By sharing photos and writing about where you are in the process, we’ve seen breweries build enormous buzz before they even finalized a location. Ideally, this blog would live on a larger website, though in a pinch, you can start a standalone blog to capture your progress using something like Tumblr, WordPress, or Medium.

    If we had to choose between a simple blog and a lean, brand forward microsite (as consumers), we’d take the blog. All day. Or even better, a combination of the two. Or better yet, Option 3.

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    Robust, immersive website

    This would be the most feature-rich option of the three. We’re not talking a bloated site full of cool functionality just for the sake of having it, but a fully fleshed-out website with multiple pages devoted to different elements of your business. These might include a page highlighting your brewers, photo galleries, an events calendar, beer finder, keg availability, blog, full social integration, and anything else you can dream up.

    This site would serve as digital home base for all your communications. The larger you become (or hope to become), the more necessary something like this is. If you’re distributing regionally, for example, your website can be a great way of giving people who may not be able to visit your brewery a taste of the brewery experience.

Here’s a robust, responsive website we designed for Ballad Brewing. See it live here.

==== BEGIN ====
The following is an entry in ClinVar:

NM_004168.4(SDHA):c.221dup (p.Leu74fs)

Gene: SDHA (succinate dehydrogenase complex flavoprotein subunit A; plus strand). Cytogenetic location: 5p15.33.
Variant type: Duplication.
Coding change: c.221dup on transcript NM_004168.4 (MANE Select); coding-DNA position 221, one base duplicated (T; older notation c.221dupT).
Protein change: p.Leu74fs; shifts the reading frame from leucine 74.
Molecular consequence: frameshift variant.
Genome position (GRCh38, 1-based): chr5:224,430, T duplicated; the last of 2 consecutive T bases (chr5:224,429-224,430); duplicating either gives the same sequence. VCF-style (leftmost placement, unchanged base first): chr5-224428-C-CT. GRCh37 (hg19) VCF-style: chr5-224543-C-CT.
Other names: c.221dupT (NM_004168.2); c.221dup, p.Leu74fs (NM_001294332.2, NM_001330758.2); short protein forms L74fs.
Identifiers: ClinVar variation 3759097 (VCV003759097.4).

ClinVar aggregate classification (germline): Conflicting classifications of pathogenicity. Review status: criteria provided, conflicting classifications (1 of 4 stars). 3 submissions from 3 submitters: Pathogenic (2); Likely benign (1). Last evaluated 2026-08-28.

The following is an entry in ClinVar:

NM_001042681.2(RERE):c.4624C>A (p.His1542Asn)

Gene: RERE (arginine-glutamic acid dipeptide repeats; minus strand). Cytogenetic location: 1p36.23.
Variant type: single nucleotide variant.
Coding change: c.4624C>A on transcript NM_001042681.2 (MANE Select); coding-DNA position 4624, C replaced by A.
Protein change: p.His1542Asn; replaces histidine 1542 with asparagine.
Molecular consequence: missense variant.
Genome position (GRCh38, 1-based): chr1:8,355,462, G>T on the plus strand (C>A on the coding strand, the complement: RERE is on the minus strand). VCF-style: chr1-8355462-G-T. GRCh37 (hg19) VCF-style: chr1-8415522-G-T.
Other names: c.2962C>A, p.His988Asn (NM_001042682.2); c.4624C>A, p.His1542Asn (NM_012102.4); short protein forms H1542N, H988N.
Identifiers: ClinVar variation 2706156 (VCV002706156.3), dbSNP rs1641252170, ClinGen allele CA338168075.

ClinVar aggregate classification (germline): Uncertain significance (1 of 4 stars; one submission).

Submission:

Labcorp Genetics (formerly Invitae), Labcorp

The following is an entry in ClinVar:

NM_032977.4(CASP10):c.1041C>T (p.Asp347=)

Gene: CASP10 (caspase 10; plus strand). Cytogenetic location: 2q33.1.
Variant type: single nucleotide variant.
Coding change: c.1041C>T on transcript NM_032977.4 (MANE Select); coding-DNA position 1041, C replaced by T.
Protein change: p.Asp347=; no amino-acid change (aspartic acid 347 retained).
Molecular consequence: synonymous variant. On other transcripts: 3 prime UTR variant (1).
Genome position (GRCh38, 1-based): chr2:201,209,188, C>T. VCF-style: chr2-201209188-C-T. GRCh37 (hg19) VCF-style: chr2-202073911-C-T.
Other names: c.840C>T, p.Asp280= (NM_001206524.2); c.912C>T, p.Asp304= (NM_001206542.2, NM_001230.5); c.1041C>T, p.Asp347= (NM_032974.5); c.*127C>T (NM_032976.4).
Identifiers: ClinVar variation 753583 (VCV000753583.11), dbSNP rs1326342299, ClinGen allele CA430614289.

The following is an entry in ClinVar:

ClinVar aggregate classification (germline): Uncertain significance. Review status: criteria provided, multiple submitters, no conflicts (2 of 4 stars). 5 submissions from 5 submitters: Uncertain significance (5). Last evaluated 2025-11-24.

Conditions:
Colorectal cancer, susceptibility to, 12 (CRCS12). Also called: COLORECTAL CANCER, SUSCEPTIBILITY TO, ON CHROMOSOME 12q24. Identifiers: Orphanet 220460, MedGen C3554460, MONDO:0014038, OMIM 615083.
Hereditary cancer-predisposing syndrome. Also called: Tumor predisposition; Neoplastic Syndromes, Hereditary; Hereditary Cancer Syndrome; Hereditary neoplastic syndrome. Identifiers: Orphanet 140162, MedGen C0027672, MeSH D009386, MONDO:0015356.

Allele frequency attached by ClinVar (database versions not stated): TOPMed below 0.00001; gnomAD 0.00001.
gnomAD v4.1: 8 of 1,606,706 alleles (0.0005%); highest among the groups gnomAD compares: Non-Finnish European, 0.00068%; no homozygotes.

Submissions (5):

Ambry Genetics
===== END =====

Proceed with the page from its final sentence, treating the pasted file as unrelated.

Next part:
Now let’s discuss what the web design process itself looks like. There will be differences between how one firm handles this process versus another, but this should give you a good idea of the major steps along the way. To make this easy, we’ll run you through our process.

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    One of the most important steps in this entire process is determining what content (blog, beer descriptions, location lists, general about info, social media integration, etc.) you need on your site, and figuring out where it belongs. This all takes the form of a site map which, along with user testing and your brand foundation, will drive design and functionality considerations through the next phase.

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    Some firms will make wire frames at this stage, though we never found them to be useful. Wire frames act as a rough sketch to determine what content will go where (imagine a page with a bunch of boxes strewn about).